To set aside the April 2017 beneficiary change to Smith based on fraud, Moore "bears a heavy burden of proof": He must establish "[e]ach element of the [alleged] wrongdoing ... by clear and convincing evidence." Davis, 294 F.3d at 936. "To be clear and convincing, the evidence presented must leave no reasonable doubt in the mind of the trier of fact as to the truth of the proposition in question." Id. at 936-37 (alteration and internal quotation marks omitted); see also Bazydlo v. Volant, 647 N.E.2d 273, 276 (Ill. 1995) ("Although stated in terms of reasonable doubt, courts consider clear and convincing evidence to be more than a preponderance while not quite approaching the degree of proof necessary to convict a person of a criminal offense."). Given the record evidence, the court finds that Moore has failed to rebut the presumption that the April 8, 2017 beneficiary change entitles Smith to the remaining funds from Decedent's life insurance policy.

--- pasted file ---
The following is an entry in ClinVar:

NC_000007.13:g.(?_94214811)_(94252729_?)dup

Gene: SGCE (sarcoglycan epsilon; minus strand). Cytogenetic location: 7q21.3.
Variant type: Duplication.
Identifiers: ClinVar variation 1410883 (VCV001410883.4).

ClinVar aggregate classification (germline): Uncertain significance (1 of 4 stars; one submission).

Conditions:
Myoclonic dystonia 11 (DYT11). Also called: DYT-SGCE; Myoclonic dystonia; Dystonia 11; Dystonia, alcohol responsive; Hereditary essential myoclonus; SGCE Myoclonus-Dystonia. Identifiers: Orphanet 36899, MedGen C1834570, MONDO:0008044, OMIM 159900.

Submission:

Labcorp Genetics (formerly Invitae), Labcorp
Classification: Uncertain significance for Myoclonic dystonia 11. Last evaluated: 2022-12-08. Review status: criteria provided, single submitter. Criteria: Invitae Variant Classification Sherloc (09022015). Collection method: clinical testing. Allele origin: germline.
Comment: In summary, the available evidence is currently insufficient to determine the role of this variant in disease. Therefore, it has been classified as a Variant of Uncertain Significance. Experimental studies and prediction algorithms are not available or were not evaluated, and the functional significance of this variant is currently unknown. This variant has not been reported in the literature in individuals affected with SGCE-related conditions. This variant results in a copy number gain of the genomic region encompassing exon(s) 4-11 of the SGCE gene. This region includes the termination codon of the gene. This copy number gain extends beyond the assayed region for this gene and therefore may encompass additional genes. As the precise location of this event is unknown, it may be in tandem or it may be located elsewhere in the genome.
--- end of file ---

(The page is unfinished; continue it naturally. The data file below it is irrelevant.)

Critically, there is no evidence that Smith knew about Decedent's MetLife insurance policy on April 8, 2017, let alone that she knew the username and password necessary to request a beneficiary change through his online MetLife account. As an initial matter, Moore failed to rebut Smith's testimony that she did not know about Decedent's MetLife life insurance policy until after his death. There is the matter of the missing file folder, but nobody testified that the folder contained the MetLife login information (Decedent's username and password) that a successful online beneficiary change request would require. Doc. 50 at ¶ 8. Indeed, the fact that Moore found the original MetLife policy contract in another location (the safe in the basement) after the file folder went missing suggests that Decedent did not keep MetLife policy documents or login information in the file folder. Additionally, the fact that Decedent was sufficiently concerned about the missing folder to call the police, freeze his credit card, secure his papers, and have Moore Jr. retrieve his laptop, but did not take any action regarding his life insurance policy, further undercuts the conclusion that the missing folder contained sensitive information about the policy. As a result, even accepting Moore's theory that Smith stole the file folder around April 8 or 9, the court cannot find on this record that the folder contained the information necessary for her to log into Decedent's MetLife account and make herself the beneficiary of his life insurance policy. See Davis, 294 F.3d at 938 (holding that the party seeking to invalidate a written beneficiary designation failed to carry his burden where he "presented no direct evidence in support of any of th[e] essential elements of his claim").